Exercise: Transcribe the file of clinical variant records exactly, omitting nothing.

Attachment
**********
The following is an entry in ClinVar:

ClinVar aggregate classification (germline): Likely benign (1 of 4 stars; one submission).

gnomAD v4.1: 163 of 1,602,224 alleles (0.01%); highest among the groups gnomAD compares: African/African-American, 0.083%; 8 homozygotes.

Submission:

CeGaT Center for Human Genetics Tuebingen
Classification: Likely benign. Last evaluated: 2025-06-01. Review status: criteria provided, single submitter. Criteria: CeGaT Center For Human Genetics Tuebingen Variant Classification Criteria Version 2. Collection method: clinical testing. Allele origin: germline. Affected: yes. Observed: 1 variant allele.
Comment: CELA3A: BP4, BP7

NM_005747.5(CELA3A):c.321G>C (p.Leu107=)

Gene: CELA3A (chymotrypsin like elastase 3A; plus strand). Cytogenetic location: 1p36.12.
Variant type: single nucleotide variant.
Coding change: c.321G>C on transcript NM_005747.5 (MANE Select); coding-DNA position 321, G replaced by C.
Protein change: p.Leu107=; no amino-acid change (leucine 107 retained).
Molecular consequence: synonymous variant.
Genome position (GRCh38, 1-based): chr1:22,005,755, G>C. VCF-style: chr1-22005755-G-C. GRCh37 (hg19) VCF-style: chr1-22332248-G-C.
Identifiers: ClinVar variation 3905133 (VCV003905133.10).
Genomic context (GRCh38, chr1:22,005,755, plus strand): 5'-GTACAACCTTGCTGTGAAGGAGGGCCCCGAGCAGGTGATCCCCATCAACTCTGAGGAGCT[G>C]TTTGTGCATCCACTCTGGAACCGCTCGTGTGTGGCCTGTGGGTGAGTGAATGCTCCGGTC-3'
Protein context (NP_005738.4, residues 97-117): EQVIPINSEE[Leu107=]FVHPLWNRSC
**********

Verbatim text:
The following is an entry in ClinVar:

ClinVar aggregate classification (germline): Likely benign (1 of 4 stars; one submission).

gnomAD v4.1: 163 of 1,602,224 alleles (0.01%); highest among the groups gnomAD compares: African/African-American, 0.083%; 8 homozygotes.

Submission:

CeGaT Center for Human Genetics Tuebingen
Classification: Likely benign. Last evaluated: 2025-06-01. Review status: criteria provided, single submitter. Criteria: CeGaT Center For Human Genetics Tuebingen Variant Classification Criteria Version 2. Collection method: clinical testing. Allele origin: germline. Affected: yes. Observed: 1 variant allele.
Comment: CELA3A: BP4, BP7

NM_005747.5(CELA3A):c.321G>C (p.Leu107=)

Gene: CELA3A (chymotrypsin like elastase 3A; plus strand). Cytogenetic location: 1p36.12.
Variant type: single nucleotide variant.
Coding change: c.321G>C on transcript NM_005747.5 (MANE Select); coding-DNA position 321, G replaced by C.
Protein change: p.Leu107=; no amino-acid change (leucine 107 retained).
Molecular consequence: synonymous variant.
Genome position (GRCh38, 1-based): chr1:22,005,755, G>C. VCF-style: chr1-22005755-G-C. GRCh37 (hg19) VCF-style: chr1-22332248-G-C.
Identifiers: ClinVar variation 3905133 (VCV003905133.10).
Genomic context (GRCh38, chr1:22,005,755, plus strand): 5'-GTACAACCTTGCTGTGAAGGAGGGCCCCGAGCAGGTGATCCCCATCAACTCTGAGGAGCT[G>C]TTTGTGCATCCACTCTGGAACCGCTCGTGTGTGGCCTGTGGGTGAGTGAATGCTCCGGTC-3'
Protein context (NP_005738.4, residues 97-117): EQVIPINSEE[Leu107=]FVHPLWNRSC